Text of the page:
We are all exposed to all sorts of radiation daily,  including the sun, minerals in the soil, appliances in your home, like your TV, and dental X-rays.  We know that large amounts of radiation can damage the body’s tissues and cells and lead to the development of cancer. Fortunately, the dose of radiation you are exposed to during the taking of X-rays is extremely small. The question on many people’s mind is: how much exposure is it really?  Many people know that dental x-rays are low in comparison to other x-rays, but what a lot of you truly want to know is how much radiation is it in your relative terms. 

How much radiation are we exposed to in a dental x-ray?

As a result of the many inquiries we get about dental x-rays, we’ve done some research for you.  Let me put it to you in relative terms.  Radiation is measured in units of “absorbed dose”  and we can safely absorb small amounts of radiation daily.  For example, sleeping next to someone results in 0.5 of those radiation units.  One banana provides us with another unit.  Normal background radiation dose in ONE day is about 10 of those units.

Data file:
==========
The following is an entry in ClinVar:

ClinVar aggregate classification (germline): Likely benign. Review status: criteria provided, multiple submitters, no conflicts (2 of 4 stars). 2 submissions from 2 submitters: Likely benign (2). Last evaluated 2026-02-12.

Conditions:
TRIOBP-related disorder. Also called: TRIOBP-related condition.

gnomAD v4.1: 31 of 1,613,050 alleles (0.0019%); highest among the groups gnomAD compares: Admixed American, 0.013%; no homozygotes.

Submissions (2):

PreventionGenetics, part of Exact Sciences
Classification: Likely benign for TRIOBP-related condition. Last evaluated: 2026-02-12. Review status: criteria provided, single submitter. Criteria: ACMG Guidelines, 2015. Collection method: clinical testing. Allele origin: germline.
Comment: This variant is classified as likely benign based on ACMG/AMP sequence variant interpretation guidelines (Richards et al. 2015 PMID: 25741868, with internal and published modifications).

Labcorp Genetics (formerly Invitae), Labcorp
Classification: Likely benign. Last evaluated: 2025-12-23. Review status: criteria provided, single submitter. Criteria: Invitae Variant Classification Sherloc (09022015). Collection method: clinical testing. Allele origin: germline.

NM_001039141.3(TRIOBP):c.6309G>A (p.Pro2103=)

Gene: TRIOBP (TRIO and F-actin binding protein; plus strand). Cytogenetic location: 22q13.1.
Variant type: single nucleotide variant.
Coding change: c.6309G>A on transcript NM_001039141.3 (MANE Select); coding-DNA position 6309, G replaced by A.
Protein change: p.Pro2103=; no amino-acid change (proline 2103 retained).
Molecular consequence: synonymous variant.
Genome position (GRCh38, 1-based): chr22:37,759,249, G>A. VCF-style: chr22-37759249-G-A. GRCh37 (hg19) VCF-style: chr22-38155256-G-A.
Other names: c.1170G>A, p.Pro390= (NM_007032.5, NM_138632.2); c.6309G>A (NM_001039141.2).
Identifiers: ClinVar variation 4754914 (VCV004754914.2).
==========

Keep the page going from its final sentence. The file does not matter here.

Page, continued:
How does it compare to other daily activities?

So in comparison, a digital dental X-ray measures 0.5 units, which is equivalent to sleeping next to someone or having half a banana.  So next time you worry about your dentist taking digital X-rays and want to reduce your exposure, take the X-ray and pass on the banana or sleep alone for a night.  You might get a better night sleep and a piece of mind from knowing that your teeth, bone and gums are healthy.  🙂

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